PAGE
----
Cancer Bioengineering

Rows of glass microscope slides with purple-dyed cells

Credit: iStock

Bioengineering is an interdisciplinary endeavor that promises breakthrough innovations in cancer research. Bioengineering approaches will lead to the development of new agents for diagnosis and new methods for drug delivery as well as advanced techniques for tissue growth in vivo and in vitro.

Over the past decades, we have amassed deep knowledge of cancer biology. With our current understanding of how and why cancer cells behave the ways they do, we can now apply the principles of engineering to develop systems and materials to manipulate cancer cells, improve drug development and devise better methods of delivering cancer therapies. CCR’s new Center for Cancer Bioengineering will be a hub for this interdisciplinary research, where biologists come together with chemists, physicists, engineers and clinicians to solve critical problems in cancer research and treatment.

Within bioengineering is the broad field of biomaterials. One of the most prominent aspects of this field are synthetic or natural materials that have been engineered to interact with cells and tissues. For instance, hydrogels are polymers that can assemble inside the body and capture drug molecules to concentrate them where they are needed and control their release to extend the time that cancer cells are exposed to the treatment. Implantable devices, which might be placed at the same time a tumor is surgically removed, can release anticancer immune cells or drugs to stave off cancer’s recurrence. Drug-carrying nanoparticles might even be administered systemically and release their cargo only once they have reached a tumor’s microenvironment, activated by chemical cues they encounter there. Innovative new biomaterials will also enhance the diagnosis of cancer, such as sensitive imaging sensors that detect specific features of cancer cells.

Another active area of bioengineering research and application is tissue engineering. Technologies that promote the growth of human tissues — either in a lab or in the body — have long been vital to the field of regenerative medicine. For patients who lose tissues to cancer, these approaches may help restore function and quality of life. Tissue engineering technologies might also help fight cancer itself. For example, structures that support the growth and survival of anticancer immune cells might be used to improve the efficacy of cell-based immunotherapies.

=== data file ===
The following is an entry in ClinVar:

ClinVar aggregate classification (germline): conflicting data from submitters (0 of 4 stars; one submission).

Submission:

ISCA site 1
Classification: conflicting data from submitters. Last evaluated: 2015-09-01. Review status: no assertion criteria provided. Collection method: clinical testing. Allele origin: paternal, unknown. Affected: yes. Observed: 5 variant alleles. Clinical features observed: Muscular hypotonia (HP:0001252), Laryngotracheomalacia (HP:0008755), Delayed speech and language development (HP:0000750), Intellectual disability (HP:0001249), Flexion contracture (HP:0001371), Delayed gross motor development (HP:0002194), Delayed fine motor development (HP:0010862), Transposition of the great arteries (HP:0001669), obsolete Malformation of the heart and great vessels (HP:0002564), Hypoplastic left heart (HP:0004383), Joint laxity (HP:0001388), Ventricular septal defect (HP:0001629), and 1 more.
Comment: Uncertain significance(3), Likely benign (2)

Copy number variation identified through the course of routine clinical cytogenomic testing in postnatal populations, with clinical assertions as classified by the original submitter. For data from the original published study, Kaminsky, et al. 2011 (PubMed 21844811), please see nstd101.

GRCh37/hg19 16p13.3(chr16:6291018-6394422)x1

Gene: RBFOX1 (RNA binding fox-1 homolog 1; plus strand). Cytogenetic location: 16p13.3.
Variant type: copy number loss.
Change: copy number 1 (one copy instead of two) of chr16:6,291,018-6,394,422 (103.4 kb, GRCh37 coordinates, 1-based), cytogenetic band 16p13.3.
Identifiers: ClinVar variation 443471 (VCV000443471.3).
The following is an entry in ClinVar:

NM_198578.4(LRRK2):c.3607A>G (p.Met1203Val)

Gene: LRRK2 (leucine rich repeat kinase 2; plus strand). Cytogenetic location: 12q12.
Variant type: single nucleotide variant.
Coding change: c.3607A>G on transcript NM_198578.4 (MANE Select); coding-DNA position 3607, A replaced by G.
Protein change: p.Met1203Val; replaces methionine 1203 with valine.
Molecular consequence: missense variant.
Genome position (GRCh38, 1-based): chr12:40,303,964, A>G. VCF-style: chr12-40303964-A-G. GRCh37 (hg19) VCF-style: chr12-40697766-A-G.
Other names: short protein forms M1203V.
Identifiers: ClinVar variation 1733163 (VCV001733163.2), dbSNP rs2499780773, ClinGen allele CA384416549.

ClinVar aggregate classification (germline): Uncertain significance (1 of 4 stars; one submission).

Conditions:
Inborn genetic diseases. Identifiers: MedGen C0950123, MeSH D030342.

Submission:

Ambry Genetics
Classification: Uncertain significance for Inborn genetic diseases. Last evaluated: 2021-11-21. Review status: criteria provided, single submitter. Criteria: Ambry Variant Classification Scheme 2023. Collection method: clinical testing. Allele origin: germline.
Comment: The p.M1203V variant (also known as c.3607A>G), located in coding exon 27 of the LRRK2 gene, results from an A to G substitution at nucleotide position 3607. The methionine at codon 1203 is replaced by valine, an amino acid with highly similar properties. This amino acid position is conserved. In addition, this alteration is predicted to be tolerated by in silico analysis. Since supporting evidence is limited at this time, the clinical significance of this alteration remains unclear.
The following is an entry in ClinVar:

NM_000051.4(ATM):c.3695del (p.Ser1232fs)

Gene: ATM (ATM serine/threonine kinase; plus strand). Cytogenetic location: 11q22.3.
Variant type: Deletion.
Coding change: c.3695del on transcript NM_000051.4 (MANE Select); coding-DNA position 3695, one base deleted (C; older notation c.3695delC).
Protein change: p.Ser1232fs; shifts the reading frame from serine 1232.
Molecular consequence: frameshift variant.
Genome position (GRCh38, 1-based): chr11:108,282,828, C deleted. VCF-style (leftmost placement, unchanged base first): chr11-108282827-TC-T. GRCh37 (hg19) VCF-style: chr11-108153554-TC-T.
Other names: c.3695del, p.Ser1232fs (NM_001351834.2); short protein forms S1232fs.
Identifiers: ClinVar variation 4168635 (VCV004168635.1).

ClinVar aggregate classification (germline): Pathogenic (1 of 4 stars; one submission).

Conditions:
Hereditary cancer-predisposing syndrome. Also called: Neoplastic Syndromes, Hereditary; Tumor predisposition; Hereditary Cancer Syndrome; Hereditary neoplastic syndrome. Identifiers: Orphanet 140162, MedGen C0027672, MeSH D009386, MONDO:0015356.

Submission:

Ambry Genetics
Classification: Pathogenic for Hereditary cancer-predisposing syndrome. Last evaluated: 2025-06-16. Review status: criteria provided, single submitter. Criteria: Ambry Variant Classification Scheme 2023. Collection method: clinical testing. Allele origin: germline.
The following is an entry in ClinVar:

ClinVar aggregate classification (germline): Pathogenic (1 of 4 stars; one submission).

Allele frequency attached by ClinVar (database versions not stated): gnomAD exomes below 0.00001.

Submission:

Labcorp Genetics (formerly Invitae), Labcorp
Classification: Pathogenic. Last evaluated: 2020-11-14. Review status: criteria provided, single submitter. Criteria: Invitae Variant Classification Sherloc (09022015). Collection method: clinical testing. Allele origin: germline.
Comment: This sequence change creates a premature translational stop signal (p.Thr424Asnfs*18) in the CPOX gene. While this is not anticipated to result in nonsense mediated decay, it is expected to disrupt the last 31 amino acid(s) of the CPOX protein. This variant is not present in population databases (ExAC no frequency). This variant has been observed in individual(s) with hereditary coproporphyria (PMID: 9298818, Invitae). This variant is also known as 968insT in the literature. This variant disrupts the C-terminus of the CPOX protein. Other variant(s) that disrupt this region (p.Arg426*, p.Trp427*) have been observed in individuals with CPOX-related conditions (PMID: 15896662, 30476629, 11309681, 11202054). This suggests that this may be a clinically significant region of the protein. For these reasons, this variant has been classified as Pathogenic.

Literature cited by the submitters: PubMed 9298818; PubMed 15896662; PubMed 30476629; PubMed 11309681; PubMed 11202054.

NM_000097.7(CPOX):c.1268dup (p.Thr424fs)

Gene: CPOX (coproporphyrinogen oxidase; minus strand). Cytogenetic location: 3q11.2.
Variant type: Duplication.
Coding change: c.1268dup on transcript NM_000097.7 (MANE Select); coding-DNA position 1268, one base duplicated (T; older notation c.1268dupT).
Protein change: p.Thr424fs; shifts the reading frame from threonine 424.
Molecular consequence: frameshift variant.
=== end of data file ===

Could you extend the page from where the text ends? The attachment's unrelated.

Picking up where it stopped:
Tissue engineering is also transforming the way cancer is studied in labs and advancing drug development. Building on natural or synthetic scaffolds that support the development of three-dimensional tissues, researchers can recreate key elements of the complex environments in which tumors exist inside a patient’s body. Increasingly sophisticated laboratory systems are being developed to model tumors’ interactions with the body’s organs and immune cells. These create new opportunities to screen experimental therapies, testing both their effects on tumors and potential toxicities. Because such systems can be developed using human cells, they may reveal information that animal tests cannot. Three-dimensional models developed from patients’ tumor cells might even one day be used to find out how one person’s cancer is likely to respond to specific drugs and identify the most effective treatment for that individual.

The essence of bioengineering is the design and creation of biological materials. While current efforts focus heavily on modification of existing molecules and cells, it is likely that in the future complex biological materials and cell-like agents will be synthesized from defined components to execute highly specific biological processes with high efficiency and in a fully controllable fashion.

Bioengineering is rapidly transforming our efforts to reduce the burden of cancer. Nearly every aspect of cancer research and treatment as well as the good of our cancer patients stands to benefit from creative bioengineering approaches.